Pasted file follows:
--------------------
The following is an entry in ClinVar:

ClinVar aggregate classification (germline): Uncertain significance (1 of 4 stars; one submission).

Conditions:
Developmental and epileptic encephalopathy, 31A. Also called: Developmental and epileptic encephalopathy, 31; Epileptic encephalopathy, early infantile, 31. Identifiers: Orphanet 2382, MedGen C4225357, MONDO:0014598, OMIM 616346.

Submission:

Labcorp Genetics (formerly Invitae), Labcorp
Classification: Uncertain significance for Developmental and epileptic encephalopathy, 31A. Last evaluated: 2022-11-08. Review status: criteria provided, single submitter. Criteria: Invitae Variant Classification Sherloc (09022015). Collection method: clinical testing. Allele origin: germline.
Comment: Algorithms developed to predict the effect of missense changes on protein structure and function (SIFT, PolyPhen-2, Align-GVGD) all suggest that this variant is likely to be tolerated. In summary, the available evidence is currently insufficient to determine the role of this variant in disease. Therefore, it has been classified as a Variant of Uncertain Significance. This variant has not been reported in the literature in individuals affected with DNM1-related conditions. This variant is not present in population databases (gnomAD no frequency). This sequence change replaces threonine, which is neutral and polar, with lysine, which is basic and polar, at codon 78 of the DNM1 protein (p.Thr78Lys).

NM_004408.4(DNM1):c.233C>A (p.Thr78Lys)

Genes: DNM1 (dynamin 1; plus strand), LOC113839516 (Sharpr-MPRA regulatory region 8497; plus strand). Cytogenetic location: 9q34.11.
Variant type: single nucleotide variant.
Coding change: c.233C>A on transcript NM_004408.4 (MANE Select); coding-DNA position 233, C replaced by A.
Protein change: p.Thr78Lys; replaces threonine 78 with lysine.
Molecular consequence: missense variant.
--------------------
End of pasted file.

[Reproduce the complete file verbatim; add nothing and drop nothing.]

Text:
The following is an entry in ClinVar:

ClinVar aggregate classification (germline): Uncertain significance (1 of 4 stars; one submission).

Conditions:
Developmental and epileptic encephalopathy, 31A. Also called: Developmental and epileptic encephalopathy, 31; Epileptic encephalopathy, early infantile, 31. Identifiers: Orphanet 2382, MedGen C4225357, MONDO:0014598, OMIM 616346.

Submission:

Labcorp Genetics (formerly Invitae), Labcorp
Classification: Uncertain significance for Developmental and epileptic encephalopathy, 31A. Last evaluated: 2022-11-08. Review status: criteria provided, single submitter. Criteria: Invitae Variant Classification Sherloc (09022015). Collection method: clinical testing. Allele origin: germline.
Comment: Algorithms developed to predict the effect of missense changes on protein structure and function (SIFT, PolyPhen-2, Align-GVGD) all suggest that this variant is likely to be tolerated. In summary, the available evidence is currently insufficient to determine the role of this variant in disease. Therefore, it has been classified as a Variant of Uncertain Significance. This variant has not been reported in the literature in individuals affected with DNM1-related conditions. This variant is not present in population databases (gnomAD no frequency). This sequence change replaces threonine, which is neutral and polar, with lysine, which is basic and polar, at codon 78 of the DNM1 protein (p.Thr78Lys).

NM_004408.4(DNM1):c.233C>A (p.Thr78Lys)

Genes: DNM1 (dynamin 1; plus strand), LOC113839516 (Sharpr-MPRA regulatory region 8497; plus strand). Cytogenetic location: 9q34.11.
Variant type: single nucleotide variant.
Coding change: c.233C>A on transcript NM_004408.4 (MANE Select); coding-DNA position 233, C replaced by A.
Protein change: p.Thr78Lys; replaces threonine 78 with lysine.
Molecular consequence: missense variant.